Source after source continues to try to figure out what to make of Jon Stewart and Stephen Colbert. While it doesn't seem that difficult, it appears that Republicans didn't get Colbert before they asked him to speak at a White House affair only to be shocked that he was not one of their own. Today, the Christian Science Monitor asks if they are walking on dangerous ground and getting serious with their events in Washington DC this month.
It seems that people don't seem to understand the role of comedy in society. Comedy is a mirror that shows us ourselves. It tries to get us to see something that we might otherwise ignore, or that is too serious a topic for us to see in another light. It seeks to show us something about ourselves in a different, often a deconstructionist light.
To ask if Stewart is getting serious is to ignore his past. It seems as if they forget when Stewart went on Crossfire and asked the pundits to "stop," as he explained just how they were "hurting us." Stewart has been making a serious point for quite some time as a media critic through the lens of comedy. He has done it well enough that many young people actually get their information from Comedy Central instead of news organizations.
What people forget is that in this day of 24 hour media, where networks don't use news as a loss leader or a public service, but as a profitable vehicle; the news gets presented in a way to attract viewers, not to serve the public. And that isn't evil, but it is a reality that far too few realize. And when you don't realize what's going on with the media, it is too easy to get duped. And that is where Colbert fits in, as he shows just how bad this propaganda machine can go.
Don't get me wrong. Stewart is correct. It isn't the left or the right. It is the media machine that tries to define the "news" as a debate of two ideologies instead of some attempt to find an objective truth (note: this does not mean objective in an unbiased sense, but rather objective in the attempt to discover and report the information discovered with as little "spin" as possible.). It is the media machine that focuses on the clash, not the public service, not the "truthiness" of the information, not the importance of the subject.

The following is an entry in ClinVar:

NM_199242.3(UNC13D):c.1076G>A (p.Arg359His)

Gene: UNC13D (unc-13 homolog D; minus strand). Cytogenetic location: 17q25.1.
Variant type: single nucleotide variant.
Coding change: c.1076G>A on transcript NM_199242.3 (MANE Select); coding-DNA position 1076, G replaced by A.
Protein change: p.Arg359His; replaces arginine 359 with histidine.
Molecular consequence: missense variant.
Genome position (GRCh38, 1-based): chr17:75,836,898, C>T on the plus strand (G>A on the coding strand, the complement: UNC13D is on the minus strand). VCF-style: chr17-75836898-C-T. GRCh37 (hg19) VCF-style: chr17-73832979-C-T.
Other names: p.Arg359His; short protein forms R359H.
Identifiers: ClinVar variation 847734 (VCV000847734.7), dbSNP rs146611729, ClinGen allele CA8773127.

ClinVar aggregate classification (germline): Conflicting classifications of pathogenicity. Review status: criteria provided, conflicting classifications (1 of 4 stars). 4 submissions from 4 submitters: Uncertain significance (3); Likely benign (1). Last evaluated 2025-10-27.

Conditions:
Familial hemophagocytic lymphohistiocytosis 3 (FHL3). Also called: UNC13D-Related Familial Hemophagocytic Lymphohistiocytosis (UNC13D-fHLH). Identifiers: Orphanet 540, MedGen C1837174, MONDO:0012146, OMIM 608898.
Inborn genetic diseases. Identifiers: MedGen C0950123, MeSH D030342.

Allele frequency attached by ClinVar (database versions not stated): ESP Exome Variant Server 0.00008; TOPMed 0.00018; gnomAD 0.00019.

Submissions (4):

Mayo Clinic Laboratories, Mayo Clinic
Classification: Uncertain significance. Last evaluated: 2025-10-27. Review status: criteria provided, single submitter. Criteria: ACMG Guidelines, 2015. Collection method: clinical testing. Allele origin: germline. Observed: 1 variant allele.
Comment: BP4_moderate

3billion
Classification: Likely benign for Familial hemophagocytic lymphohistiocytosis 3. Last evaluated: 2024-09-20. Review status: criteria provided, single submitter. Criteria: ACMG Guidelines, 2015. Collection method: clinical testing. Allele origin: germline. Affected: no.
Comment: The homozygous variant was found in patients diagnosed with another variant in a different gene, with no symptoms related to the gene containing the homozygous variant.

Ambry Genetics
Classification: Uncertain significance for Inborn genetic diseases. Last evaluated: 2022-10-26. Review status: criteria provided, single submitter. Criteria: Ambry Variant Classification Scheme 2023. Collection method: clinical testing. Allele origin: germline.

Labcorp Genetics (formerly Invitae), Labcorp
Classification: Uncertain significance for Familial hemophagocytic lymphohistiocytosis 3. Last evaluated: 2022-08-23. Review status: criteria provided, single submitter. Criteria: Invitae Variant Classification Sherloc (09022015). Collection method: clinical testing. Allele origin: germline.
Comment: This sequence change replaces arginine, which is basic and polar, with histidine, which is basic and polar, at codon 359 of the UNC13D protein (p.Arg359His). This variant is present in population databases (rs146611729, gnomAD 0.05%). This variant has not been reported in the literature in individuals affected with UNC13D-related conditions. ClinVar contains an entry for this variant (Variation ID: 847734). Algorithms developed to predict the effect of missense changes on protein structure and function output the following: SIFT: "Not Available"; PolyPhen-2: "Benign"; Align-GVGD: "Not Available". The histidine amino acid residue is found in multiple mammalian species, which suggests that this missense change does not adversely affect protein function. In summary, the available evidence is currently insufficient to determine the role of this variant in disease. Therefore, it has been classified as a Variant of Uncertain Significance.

Fox is the right wing media machine, MSNBC has decided to move to the left, and CNN has long focused on the drama regardless of truth or implication. None of them care about what matters to society or the people involved other than that those people should create the type of story they want for their viewers because they believe those are what attracts their viewers. And more viewers means more ad sales and more profits, while suiting their purposes.
Stewart is a critic, but he is also an artist. Artists tend not to focus on their wallets as much as the significance of their views of society, and how it ought to function. Thus, explaining Stewart's comments on Crossfire where he begs with the pundits to help the people instead of the corporations and politicians.
Whether Stewart's interpretation is correct or not, he clearly has indicated that he feels a responsibility to fight "for the people" against the politicians and the corporations in that appearance. He views himself as one who can see through the things others can't see through, as well as being able to present it to the people in a way that makes the problems apparent to them.
The primary question isn't about whether or not Stewart and Colbert take themselves seriously, or are trying to be serious with a point; all comedians have a serious point.
The primary question is: will their audience get the point, act on the point, create the right changes, and create those changes in time to have the desired impact before it is too late.
The focus isn't right versus left. The focus is on the process: How can the people make informed and intelligent decisions in the democratic process if they are never given the relevant information about the people and the issues they are voting on?
Stewart and Colbert seek to show the people the smoke screen, not to decide the policies. And that is their role as critics.
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